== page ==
The key to risk management is to not only understand that you must keep carrying out risk management throughout your business’ lifetime, but that you must act before the risk happens. This is where the business’ ken to handling risk management lies. The organization that does this is one that has understood its business best and is ahead of the rest. What happens when risk management is applied after the risk has occurred is that the severity is hardly reduced, while risk management done before the onset of a risk ensures that the risk is contained, and its effects mitigated, which risk management truly is essentially all about.
It had a lot of promise in the early days, but it seemed to get relegated to banners, and nothing particularly exciting.
In an interview this week, Michael Tidmarsh, chief technical officer for Ogilvy Worldwide, shared his thoughts about how agencies have changed to accommodate data-driven strategies. Tidmarsh will also keynote a talk on creativity in a data-driven world at our MarTech® Conference in Boston in early October.
Tidmarsh said that when he started at Ogilvy in 2003, “… digital was the new, emerging discipline, but it was still a fringe player. It had a lot of promise in the early days, but it seemed to get relegated to banners, and nothing particularly exciting.”
He said that the pace at which digital has moved from the fringe to a mainstream conversation has been surprising.
So you’ve got this landscape where the possibilities of what we can do with tech and data has suddenly shifted. And I think that things like mobile smart phones have paved the way for this, but you’ve suddenly gone from the possibilities of Star Trek-like technology into a world where [that tech is] in your hands every day. [Consumers have] a brand new set of baseline expectations that everything [in tech] is going to be fantastic and more connected than the device that [they] bought before.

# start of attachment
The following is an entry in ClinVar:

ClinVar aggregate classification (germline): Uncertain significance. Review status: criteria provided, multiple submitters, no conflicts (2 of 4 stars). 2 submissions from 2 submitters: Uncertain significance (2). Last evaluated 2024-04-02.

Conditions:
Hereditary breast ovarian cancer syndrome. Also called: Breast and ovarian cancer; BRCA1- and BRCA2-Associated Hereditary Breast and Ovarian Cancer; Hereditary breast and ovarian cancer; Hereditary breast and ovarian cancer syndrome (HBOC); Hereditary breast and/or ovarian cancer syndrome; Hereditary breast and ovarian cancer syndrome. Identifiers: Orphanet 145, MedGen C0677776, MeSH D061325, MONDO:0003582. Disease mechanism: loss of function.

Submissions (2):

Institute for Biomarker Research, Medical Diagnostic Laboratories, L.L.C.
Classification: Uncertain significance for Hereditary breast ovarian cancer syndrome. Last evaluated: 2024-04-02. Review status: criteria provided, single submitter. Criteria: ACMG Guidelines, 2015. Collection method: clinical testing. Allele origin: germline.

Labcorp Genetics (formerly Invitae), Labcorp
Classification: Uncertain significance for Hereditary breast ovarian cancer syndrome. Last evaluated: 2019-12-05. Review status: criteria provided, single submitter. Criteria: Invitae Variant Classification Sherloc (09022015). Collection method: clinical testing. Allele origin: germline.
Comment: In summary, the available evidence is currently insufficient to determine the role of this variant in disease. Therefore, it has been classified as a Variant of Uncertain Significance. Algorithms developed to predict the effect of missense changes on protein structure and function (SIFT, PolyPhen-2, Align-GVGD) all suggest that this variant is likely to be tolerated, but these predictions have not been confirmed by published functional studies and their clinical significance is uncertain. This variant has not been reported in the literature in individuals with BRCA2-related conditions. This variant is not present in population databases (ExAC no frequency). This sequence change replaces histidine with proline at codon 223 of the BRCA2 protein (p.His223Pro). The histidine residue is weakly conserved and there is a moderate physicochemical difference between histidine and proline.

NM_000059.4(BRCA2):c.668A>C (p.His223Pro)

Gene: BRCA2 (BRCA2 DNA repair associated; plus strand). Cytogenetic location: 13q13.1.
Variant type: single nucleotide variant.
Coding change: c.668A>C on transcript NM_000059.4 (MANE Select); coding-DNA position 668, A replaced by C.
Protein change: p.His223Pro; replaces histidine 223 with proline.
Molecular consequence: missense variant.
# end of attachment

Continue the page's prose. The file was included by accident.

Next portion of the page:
In order to keep up the pace, Tidmarsh said, agencies have shifted their models from being traditional AORs (agencies of record) with a substantial retainer to “much more project work, much more bespoke work.”
Asked if the technological concerns in a project ever take over the creative direction, he said that he’s seen tech apply some controls to the creative process:
One example is a piece of work we did a couple of years ago for British Airways, where the creative was an electronic billboard in the center of London that had an animated film of a child on it. When a British Airways plane flew overhead, the child pointed to the sky at the plane and the billboard said something like, “There goes BA 219, just coming home from Spain.”